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Skiing Between the Trees

Skiing Between the Trees

     Approximately 25 days ago I had the unfortunate experience of skiing knee first into a tree. Did I say approximately? I meant exactly. How do I know the number of days, you ask? Because not a single one has gone by that I have not physically felt the ramifications of this accident nor has the voice in my head whispering her cruel messages of self-doubt and humiliation given me a respite.

To admit that I need to slow down, however, in some way conveys that I am not, in fact, invincible. And I would really like for you to go on thinking that I am.

     That’s life though, isn’t it? Right when we feel as though we have found our groove and know how to masterfully navigate the path we find ourselves on, we hit a tree; or a rock, patch of ice, branch, mogul, etc. Roadblocks come in all forms, really. It is in these moments that I am especially terrible at taking the advice I so frequently share with my clients, “Slow down, take care of yourself, listen to the messages your body is sending to you.” It sounds so nice, right?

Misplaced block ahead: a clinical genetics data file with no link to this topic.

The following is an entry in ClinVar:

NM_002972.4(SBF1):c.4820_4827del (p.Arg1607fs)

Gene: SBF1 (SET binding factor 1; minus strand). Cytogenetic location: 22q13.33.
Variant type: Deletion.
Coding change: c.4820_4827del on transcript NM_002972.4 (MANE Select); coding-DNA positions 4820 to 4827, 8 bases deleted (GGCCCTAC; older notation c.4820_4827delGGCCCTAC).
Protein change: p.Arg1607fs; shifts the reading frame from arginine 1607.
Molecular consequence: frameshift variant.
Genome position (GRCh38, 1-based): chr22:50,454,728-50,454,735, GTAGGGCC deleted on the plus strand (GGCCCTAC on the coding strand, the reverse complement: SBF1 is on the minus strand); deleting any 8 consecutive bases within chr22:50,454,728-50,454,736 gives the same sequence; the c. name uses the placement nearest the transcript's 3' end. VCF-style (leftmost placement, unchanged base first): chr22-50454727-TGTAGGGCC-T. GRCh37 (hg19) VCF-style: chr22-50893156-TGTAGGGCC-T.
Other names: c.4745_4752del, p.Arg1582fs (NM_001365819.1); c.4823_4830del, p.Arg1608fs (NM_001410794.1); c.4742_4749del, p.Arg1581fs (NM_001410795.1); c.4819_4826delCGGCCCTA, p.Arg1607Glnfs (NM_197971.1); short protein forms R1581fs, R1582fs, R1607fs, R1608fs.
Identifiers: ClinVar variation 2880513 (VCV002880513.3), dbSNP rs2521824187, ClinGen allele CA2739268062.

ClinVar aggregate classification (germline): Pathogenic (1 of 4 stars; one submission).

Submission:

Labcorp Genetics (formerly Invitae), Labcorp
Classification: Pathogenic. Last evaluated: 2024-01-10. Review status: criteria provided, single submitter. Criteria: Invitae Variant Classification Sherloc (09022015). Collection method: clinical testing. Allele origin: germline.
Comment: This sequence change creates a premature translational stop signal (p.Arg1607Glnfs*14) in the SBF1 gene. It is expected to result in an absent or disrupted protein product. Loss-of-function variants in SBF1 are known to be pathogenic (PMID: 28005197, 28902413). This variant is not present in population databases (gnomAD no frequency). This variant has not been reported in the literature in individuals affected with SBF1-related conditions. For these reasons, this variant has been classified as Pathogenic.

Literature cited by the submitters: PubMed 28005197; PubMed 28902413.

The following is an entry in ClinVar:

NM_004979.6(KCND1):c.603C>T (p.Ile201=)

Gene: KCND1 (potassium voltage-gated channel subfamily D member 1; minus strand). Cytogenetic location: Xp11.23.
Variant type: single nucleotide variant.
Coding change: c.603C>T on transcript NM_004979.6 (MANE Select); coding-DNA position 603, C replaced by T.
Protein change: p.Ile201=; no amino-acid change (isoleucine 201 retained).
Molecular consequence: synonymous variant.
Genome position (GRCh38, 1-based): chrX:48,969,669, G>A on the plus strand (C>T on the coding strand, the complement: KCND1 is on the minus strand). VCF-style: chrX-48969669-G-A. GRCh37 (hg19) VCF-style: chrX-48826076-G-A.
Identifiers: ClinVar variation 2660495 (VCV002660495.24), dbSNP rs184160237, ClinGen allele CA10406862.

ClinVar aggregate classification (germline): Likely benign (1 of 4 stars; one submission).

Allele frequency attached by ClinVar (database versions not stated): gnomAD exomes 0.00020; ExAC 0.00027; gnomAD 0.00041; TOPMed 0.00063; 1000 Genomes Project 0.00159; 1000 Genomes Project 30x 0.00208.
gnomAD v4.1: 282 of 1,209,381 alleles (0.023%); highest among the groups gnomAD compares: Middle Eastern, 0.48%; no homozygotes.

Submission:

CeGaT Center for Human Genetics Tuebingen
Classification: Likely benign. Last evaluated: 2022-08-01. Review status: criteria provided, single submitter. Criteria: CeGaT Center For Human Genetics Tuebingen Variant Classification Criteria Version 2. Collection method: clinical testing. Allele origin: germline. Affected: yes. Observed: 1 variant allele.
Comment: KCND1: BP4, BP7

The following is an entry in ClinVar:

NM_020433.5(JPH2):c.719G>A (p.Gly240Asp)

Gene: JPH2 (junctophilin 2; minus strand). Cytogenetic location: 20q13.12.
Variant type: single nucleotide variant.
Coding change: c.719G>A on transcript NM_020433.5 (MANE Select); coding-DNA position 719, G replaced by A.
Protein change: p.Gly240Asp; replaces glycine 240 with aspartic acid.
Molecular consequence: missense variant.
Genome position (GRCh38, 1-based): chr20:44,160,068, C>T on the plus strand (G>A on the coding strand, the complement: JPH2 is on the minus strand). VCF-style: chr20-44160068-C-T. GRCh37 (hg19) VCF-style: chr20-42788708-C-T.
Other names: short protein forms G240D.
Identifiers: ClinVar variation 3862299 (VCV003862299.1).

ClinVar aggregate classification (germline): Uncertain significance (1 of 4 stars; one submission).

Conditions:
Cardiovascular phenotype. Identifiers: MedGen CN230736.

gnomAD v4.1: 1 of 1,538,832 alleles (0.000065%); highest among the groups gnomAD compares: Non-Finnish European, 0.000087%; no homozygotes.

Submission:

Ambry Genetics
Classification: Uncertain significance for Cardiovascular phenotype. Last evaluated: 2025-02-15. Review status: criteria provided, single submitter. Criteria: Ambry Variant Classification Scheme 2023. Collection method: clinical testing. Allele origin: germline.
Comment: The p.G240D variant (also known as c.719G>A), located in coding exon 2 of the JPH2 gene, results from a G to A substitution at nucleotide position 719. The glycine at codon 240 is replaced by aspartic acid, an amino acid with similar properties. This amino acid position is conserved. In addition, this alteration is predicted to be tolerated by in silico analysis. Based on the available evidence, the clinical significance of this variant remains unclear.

To admit that I need to slow down, however, in some way conveys that I am not, in fact, invincible. And I would really like for you to go on thinking that I am. 

     For so long I believed that my self-worth and productivity had a symbiotic relationship. The advancement of one was inevitably linked to the progress of the other. But then I hit my first patch of figurative ice, fell flat on my butt, and learned that I was incapable of over-producing my way back onto the slopes alone. You better believe I put up a hell of a fight trying to ram those skis back on though. Eventually I got there, but only after accepting the hand of another skier that happened to cross my path.

     Inviting someone into the journey of getting back on your feet after a significant wipe out can be altogether terrifying. It requires vulnerability and a willingness to let yourself be seen from a fairly unattractive angle. But from that vantage point also comes the grace of a new perspective. One that may remind you that we are beautiful because, not in spite of, our scars, and that we just might be able to avoid a few of those trees if we pause for long enough to look up and marvel at what is right in front of us. 


Cresson Haugland MS, MFT Intern has worked in both the community mental health and private practice settings and has extensive experience working with families in transition, couples, adolescents, and individuals.